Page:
Don’t think ‘users’, think ‘people’

When we’re designing a new website, or even improving an existing one, we’re doing this for the people that come to it. To better provide them content, an online service, or a product. The trap that we all fall into a lot of the time is this term ‘users’. It’s clinical, and removes the fundamental element to what we are, which is ‘people’. People are all different, they have different needs, outlooks, capabilities and requirements, and ultimately will respond differently to varying stimuli. Saying ‘users’ on the other hand, makes us think percentages and what the masses are doing, which while important, leaves out the side that makes us human. A prime (and brilliantly observed) example of this is Prince Charles and Ozzy Osbourne. If you look at them as a demographic, they are strikingly similar in age, income, location, but obviously in a real-world setting, they are very different people. One was in Black Sabbath and now strides around his house shouting his wife, wearing all black and listening to metal music, the other is married to the Queen.

Before you start any new work, think about example users and write down what type of person they are, what their objective in general is, how they have come across your site and what technology they are using. Go into detail on this, does Ginny (49) from a village near Bradford with slow village wifi want to buy a birthday present for her daughter? Or maybe Tom (19) from London who works at a startup and needs to find the answer quick before the meeting he is late for? All of these details, even though speculative and works of fiction, help us. They give us another person’s brain to get inside of when evaluating our own work and the work of others. What appeals to us, might not to Ginny, or while Tom can find the information, it isn’t labeled for someone of his age and therefore takes a while to find.

Write these down, agree on them, pin them to the wall, and constantly hold your work up to it. As you cater to their wants and requirements, start to then think about what they might respond well to. Maybe Ginny doesn’t know you offer gift wrapping in a choice of colours, and she can pick her daughter’s favourite colour, or there is a PDF Tom can put into his cloud account with the key points for his meeting. These touches, albeit small, will have a direct impact on how likely Ginny and Tom are to return to the website or even recommend to others.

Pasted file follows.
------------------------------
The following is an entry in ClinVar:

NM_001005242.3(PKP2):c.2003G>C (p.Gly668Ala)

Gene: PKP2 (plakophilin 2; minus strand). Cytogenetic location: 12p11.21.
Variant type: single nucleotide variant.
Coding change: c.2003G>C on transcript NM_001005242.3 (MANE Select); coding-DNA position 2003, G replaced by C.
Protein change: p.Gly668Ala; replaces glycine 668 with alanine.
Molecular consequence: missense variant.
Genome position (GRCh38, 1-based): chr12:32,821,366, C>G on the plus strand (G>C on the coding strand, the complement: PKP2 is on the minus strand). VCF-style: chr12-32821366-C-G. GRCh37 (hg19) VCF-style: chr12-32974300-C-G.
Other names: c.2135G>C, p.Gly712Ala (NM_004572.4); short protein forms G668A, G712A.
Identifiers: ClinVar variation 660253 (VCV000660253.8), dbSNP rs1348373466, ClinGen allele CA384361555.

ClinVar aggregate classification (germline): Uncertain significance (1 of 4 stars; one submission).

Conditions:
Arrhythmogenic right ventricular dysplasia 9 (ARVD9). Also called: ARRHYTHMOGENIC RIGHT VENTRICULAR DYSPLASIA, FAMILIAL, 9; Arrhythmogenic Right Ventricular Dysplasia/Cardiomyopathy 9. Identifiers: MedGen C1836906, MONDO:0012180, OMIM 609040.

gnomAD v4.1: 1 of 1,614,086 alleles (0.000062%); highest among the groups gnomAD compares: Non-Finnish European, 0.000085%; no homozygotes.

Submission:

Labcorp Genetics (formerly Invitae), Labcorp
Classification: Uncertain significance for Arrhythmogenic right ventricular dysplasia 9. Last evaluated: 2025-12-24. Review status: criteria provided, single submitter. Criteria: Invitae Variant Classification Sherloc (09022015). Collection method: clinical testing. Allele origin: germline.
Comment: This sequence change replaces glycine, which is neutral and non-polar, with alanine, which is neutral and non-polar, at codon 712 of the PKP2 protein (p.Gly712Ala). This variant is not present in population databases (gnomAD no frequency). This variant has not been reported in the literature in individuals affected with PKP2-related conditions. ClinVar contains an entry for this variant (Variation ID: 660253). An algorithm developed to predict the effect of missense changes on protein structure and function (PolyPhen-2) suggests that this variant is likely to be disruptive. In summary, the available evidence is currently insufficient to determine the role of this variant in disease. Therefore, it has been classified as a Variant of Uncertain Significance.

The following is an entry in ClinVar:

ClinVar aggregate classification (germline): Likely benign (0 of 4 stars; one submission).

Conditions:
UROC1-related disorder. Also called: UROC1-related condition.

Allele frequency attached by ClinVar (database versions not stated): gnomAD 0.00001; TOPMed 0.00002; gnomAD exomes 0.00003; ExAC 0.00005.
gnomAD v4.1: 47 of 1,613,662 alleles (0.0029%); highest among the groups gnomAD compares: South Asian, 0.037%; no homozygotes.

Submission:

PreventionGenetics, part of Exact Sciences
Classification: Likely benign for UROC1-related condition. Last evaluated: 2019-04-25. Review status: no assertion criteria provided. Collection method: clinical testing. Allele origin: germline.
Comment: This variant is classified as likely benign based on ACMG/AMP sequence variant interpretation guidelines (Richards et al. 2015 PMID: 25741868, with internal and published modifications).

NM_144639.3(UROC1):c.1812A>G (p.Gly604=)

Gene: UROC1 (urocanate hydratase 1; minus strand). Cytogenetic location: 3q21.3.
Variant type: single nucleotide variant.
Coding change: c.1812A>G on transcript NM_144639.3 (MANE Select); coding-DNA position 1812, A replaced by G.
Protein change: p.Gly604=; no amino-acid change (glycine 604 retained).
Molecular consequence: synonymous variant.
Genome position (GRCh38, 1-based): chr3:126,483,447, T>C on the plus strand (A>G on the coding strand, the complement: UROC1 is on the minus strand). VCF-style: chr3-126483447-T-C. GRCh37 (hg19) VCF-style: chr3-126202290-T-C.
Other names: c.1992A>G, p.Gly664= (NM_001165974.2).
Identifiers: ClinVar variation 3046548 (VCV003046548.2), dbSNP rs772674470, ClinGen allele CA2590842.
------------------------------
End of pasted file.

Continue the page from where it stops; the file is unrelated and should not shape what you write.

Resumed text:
Content before design

We’re talking heavily about the factors that need to go into the design, but let’s consider that term for a second. ‘Design’ applies to everything going on the site, not just colours, fonts and layout, and therefore includes content. When writing and structuring the content for your site, remember the unexpected and the people who will read it. If your brand is playful, can we make them laugh? It’s a risk and can be awkward sometimes, but if done well leaves a person a little happier than when they arrived at the page, and a happy customer is more likely to convert or return.

Also think about value-added content, that is to add content on your website which has no real benefit to you directly, but does show a viewer there is genuine useful free content on the site that isn’t trying to sell them anything. People who see a website as a free resource to them will more than likely return.

In summary…

There are a lot of factors that need to go into designing an appropriate and functioning website that are far more important than this, and as we revisit Aaron Walter’s adaptation of Maslow’s pyramid, people will need other aspects before these pleasurable Easter eggs dotted around your site. Rather than think of unexpected design as a stage to be completed, think of it like an enrichment layer to every stage of designing and building a new website.

Look for the positive messaging you can convey to your audience, remember your audience and their mindset, and keep your content as refined and honed as the website design itself. Giving your website this attention, and thinking about what you can give to your visitors before they know it’s there, can have a massive impact on how your brand and business is perceived.

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With over eight years industry experience, Jon Dodd has worked with a range of clients, from government bodies to luxury brands, in the UK, United States and Australia, to create user-centred, accessible and end-to-end web experiences. Formerly Creative Director at the award winning digital studio Un.titled, he is the owner of a design practice called Alloneword, specialising in user experience, creative direction and digital strategy.